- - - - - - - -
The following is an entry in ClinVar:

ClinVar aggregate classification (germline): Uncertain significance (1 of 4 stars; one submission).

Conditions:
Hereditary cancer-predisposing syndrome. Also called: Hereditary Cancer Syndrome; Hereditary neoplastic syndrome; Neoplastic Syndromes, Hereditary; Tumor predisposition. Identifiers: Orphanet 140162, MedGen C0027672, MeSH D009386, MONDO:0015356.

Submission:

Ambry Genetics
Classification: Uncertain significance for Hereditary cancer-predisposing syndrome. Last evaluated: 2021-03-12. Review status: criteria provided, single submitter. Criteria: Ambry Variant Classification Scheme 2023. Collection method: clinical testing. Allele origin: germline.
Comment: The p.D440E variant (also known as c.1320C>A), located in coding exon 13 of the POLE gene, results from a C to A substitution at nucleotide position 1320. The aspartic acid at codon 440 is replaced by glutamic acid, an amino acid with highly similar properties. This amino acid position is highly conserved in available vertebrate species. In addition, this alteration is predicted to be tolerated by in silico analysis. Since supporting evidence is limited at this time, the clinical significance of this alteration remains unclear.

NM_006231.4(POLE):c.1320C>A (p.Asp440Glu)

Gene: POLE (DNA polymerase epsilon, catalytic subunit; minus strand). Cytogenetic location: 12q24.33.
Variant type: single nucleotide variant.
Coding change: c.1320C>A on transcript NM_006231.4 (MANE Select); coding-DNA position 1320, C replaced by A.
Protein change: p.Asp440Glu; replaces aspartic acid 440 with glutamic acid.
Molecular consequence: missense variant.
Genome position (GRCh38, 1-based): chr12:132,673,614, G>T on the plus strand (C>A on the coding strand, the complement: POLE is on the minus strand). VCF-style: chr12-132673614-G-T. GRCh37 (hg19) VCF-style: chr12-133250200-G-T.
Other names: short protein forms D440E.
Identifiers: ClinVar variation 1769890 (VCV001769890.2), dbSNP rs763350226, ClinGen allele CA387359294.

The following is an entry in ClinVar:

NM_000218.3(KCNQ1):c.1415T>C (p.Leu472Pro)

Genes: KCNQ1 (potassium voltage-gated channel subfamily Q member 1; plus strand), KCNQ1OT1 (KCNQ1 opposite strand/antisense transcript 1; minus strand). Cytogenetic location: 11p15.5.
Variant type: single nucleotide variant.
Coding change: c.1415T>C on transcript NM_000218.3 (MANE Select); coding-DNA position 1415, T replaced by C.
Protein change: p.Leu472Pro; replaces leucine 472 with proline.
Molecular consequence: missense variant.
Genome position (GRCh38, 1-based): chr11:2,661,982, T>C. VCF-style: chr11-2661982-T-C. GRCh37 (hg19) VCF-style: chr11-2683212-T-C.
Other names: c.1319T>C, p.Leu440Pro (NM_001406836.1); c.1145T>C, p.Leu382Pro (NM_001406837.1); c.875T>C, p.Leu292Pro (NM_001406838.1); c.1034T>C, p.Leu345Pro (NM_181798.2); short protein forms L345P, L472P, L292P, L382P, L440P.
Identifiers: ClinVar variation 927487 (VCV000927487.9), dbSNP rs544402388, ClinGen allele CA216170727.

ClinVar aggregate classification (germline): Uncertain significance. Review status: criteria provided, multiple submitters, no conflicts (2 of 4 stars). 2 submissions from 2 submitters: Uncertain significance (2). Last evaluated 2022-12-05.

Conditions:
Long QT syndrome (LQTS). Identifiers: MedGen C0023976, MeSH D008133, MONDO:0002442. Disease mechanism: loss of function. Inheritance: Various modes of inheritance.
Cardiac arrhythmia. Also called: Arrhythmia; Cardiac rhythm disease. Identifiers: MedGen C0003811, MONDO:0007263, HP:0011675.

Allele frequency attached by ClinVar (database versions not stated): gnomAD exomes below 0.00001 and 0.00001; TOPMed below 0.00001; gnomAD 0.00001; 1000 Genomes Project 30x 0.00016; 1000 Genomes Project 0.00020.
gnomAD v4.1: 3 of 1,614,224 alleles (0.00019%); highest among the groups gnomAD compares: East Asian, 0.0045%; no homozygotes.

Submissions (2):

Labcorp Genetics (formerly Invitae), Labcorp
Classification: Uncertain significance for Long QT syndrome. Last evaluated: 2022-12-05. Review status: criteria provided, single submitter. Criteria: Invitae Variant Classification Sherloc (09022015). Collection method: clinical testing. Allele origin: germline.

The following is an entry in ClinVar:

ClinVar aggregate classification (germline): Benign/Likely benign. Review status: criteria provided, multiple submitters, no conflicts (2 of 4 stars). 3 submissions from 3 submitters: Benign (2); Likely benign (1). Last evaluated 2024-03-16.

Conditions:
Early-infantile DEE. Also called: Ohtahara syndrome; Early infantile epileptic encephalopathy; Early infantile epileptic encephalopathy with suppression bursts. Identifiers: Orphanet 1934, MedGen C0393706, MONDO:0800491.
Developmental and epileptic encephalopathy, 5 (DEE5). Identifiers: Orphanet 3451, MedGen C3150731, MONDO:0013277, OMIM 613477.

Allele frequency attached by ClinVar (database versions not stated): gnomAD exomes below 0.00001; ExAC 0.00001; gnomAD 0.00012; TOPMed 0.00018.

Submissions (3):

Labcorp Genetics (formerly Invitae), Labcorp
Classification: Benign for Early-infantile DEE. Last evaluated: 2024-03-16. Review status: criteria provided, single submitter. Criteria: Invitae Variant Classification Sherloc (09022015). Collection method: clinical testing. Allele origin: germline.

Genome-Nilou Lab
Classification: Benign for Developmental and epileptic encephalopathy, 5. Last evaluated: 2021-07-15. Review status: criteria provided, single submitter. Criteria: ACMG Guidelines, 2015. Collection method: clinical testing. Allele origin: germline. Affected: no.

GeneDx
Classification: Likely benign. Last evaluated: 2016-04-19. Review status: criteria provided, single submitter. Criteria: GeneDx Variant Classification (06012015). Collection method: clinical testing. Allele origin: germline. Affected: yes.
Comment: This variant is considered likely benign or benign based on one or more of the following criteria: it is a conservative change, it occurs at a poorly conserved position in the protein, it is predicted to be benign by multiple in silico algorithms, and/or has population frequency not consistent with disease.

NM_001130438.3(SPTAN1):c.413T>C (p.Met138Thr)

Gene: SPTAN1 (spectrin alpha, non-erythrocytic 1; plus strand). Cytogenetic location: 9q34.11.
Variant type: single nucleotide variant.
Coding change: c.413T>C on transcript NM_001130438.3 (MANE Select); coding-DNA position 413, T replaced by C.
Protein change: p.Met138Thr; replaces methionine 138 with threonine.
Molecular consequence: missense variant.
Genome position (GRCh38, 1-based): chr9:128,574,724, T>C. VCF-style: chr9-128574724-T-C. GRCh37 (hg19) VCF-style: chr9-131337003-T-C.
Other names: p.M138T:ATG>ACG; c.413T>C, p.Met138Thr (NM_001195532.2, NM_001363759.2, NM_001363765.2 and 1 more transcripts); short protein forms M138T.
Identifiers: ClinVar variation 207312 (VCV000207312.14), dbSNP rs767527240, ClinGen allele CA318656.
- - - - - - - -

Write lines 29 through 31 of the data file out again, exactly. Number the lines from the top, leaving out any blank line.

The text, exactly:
Conditions:
Long QT syndrome (LQTS). Identifiers: MedGen C0023976, MeSH D008133, MONDO:0002442. Disease mechanism: loss of function. Inheritance: Various modes of inheritance.
Cardiac arrhythmia. Also called: Arrhythmia; Cardiac rhythm disease. Identifiers: MedGen C0003811, MONDO:0007263, HP:0011675.